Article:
A March 22 Financial Times event about the “future of news” is stacked with media luminaries. Billed as a networking opportunity for C-suite executives, a ticket for the all-day affair goes for $875. It features top journalists from BuzzFeed and Vice, executives from Google and Facebook, and senior figures from Splinter’s parent company Univision, The New York Times, and CNN.
It also features Steve Bannon.
The former top Trump adviser and ex-Breitbart chairman, who once referred to the national media as “the opposition party,” is the last of three keynote interviews listed for the event. He will be preceded in separate live sitdowns with FT editor Lionel Barber by Times executive editor Dean Baquet and CNN president Jeff Zucker.
Lest anyone forgets: Bannon helped build out the digital apparatus that propelled Trump’s White House run, a central theme of which was media hatred. As a short-lived presidential adviser, he told the press to “keep its mouth shut” as other aides engaged in the most extreme anti-media PR campaign in modern political history. In January, he was forced out of Breitbart News, a site that frequently spits hate into the media ether. Oh, and he’s a fervent white nationalist who, just days ago, told members of France’s far-right National Front party that people like them should embrace accusations of racism with pride.
The FT emphasized in a tweeted statement that Bannon’s sitdown is a “news interview” in service of the event’s broader mission to break down the “most pressing issues facing the industry.” A spokesperson declined to comment any further to Splinter.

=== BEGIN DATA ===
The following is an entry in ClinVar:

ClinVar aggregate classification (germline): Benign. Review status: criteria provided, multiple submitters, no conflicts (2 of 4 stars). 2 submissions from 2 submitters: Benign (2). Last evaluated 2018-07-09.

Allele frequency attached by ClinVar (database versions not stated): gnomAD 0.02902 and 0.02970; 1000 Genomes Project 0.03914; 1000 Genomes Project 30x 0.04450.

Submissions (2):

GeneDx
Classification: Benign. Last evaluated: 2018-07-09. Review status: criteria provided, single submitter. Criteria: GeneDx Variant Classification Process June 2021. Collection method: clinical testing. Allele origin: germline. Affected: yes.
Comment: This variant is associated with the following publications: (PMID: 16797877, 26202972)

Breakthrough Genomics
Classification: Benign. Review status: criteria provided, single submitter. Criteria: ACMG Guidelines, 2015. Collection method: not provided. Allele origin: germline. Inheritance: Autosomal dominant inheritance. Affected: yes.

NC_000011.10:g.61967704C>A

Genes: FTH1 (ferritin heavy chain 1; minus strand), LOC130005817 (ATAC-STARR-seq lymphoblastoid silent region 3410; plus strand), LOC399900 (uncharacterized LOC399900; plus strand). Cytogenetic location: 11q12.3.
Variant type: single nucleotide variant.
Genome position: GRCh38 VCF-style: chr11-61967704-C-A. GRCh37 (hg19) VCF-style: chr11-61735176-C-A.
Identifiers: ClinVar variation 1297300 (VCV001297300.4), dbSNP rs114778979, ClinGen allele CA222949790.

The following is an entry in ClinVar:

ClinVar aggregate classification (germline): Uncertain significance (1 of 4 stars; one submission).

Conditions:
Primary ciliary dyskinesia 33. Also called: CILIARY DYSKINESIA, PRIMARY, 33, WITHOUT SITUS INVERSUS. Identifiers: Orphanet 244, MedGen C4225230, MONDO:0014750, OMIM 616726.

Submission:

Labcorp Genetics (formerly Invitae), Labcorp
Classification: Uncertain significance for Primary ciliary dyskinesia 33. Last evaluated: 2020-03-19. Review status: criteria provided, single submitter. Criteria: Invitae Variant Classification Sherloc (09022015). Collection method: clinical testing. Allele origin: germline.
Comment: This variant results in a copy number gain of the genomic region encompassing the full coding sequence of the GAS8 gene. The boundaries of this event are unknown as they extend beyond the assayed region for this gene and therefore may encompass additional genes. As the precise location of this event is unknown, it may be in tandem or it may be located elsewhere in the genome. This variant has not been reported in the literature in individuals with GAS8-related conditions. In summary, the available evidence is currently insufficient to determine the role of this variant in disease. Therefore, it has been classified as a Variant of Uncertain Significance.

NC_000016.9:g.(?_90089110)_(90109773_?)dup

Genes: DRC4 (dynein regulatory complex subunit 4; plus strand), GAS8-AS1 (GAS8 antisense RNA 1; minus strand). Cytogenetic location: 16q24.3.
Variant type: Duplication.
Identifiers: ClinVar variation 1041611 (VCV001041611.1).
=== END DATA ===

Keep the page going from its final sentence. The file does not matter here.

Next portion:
The event’s lineup lists Bannon on an equal plane as Zucker and Baquet, who run news organizations that are among the Trump administration and pro-Trump media’s favorite punching bags. A representative for CNN has not responded to Splinter’s inquiry as to whether Bannon’s inclusion affected Zucker’s thoughts on participating.
Baquet, meanwhile, disputed the characterization by critics on Twitter that he would be “sharing a stage” with Bannon.
“It sort of feels sort of ‘unjournalistic,’ if that is a word, to refuse to participate in a forum because Bannon or someone else will be in the same event,” Baquet wrote in an email to Splinter. “I’d argue that this is an important moment in American journalism, and it would be good for people to hear that.”
Update, 2:00 p.m. EST: Splinter also requested comment from Isaac Lee, chief content officer of Univision, which owns Gizmodo Media Group. He is appearing in a panel discussion as part of the FT event.